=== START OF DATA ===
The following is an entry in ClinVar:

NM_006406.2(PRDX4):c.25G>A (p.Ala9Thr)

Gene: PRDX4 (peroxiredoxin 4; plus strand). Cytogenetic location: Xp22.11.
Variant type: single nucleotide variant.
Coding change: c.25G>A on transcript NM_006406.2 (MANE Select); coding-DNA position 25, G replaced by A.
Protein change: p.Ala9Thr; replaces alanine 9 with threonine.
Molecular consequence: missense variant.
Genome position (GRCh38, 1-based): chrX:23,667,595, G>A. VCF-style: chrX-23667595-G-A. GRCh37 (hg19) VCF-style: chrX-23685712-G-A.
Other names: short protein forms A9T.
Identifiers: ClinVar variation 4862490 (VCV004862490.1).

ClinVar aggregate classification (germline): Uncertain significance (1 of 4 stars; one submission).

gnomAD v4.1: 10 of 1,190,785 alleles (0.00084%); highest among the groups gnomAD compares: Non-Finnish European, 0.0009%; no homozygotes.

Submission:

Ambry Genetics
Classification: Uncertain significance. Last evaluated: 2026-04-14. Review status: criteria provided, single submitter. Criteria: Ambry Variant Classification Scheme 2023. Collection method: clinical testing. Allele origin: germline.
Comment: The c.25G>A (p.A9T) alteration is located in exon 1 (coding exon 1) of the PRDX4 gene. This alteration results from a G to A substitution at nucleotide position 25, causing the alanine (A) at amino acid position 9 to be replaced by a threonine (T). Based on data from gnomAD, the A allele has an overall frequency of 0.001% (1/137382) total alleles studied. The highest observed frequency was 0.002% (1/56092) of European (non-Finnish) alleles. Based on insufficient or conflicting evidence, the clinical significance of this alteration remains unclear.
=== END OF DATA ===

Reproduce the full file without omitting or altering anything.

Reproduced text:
The following is an entry in ClinVar:

NM_006406.2(PRDX4):c.25G>A (p.Ala9Thr)

Gene: PRDX4 (peroxiredoxin 4; plus strand). Cytogenetic location: Xp22.11.
Variant type: single nucleotide variant.
Coding change: c.25G>A on transcript NM_006406.2 (MANE Select); coding-DNA position 25, G replaced by A.
Protein change: p.Ala9Thr; replaces alanine 9 with threonine.
Molecular consequence: missense variant.
Genome position (GRCh38, 1-based): chrX:23,667,595, G>A. VCF-style: chrX-23667595-G-A. GRCh37 (hg19) VCF-style: chrX-23685712-G-A.
Other names: short protein forms A9T.
Identifiers: ClinVar variation 4862490 (VCV004862490.1).

ClinVar aggregate classification (germline): Uncertain significance (1 of 4 stars; one submission).

gnomAD v4.1: 10 of 1,190,785 alleles (0.00084%); highest among the groups gnomAD compares: Non-Finnish European, 0.0009%; no homozygotes.

Submission:

Ambry Genetics
Classification: Uncertain significance. Last evaluated: 2026-04-14. Review status: criteria provided, single submitter. Criteria: Ambry Variant Classification Scheme 2023. Collection method: clinical testing. Allele origin: germline.
Comment: The c.25G>A (p.A9T) alteration is located in exon 1 (coding exon 1) of the PRDX4 gene. This alteration results from a G to A substitution at nucleotide position 25, causing the alanine (A) at amino acid position 9 to be replaced by a threonine (T). Based on data from gnomAD, the A allele has an overall frequency of 0.001% (1/137382) total alleles studied. The highest observed frequency was 0.002% (1/56092) of European (non-Finnish) alleles. Based on insufficient or conflicting evidence, the clinical significance of this alteration remains unclear.